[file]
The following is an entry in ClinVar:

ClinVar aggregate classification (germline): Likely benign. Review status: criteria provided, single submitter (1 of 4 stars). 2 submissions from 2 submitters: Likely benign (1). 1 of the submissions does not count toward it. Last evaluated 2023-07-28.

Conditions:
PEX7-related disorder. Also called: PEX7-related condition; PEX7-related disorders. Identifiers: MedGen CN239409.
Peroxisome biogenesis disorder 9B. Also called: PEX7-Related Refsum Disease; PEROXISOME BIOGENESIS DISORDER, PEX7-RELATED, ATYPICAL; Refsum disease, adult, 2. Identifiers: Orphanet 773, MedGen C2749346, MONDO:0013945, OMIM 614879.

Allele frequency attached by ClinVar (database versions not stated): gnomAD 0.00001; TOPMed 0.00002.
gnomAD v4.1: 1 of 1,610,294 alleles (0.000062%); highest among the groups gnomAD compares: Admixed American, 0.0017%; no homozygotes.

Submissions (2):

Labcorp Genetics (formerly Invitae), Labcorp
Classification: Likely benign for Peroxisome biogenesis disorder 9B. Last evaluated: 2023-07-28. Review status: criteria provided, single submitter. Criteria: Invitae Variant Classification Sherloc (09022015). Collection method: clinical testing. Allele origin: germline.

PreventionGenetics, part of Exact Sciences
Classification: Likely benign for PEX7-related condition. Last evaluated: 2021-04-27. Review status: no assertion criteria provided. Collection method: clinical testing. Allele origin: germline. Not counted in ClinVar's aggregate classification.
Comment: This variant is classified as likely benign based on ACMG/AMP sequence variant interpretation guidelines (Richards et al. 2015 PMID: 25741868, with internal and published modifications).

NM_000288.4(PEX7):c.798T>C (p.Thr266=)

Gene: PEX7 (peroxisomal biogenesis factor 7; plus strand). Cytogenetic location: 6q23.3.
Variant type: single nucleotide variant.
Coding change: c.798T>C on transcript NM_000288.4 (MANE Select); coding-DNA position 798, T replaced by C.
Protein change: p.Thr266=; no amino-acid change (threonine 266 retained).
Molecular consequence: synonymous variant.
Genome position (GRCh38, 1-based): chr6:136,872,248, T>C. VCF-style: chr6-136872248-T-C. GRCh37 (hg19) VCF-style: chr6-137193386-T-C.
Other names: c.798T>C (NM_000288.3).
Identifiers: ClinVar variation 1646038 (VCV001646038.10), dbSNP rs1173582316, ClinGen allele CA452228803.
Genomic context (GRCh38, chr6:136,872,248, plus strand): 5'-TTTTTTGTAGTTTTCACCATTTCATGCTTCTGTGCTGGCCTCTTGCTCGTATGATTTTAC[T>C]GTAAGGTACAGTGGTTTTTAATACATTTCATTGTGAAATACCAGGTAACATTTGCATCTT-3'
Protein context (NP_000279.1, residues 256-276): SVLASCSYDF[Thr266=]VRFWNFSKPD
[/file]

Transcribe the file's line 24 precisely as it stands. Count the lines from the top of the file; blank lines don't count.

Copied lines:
Protein context (NP_000279.1, residues 256-276): SVLASCSYDF[Thr266=]VRFWNFSKPD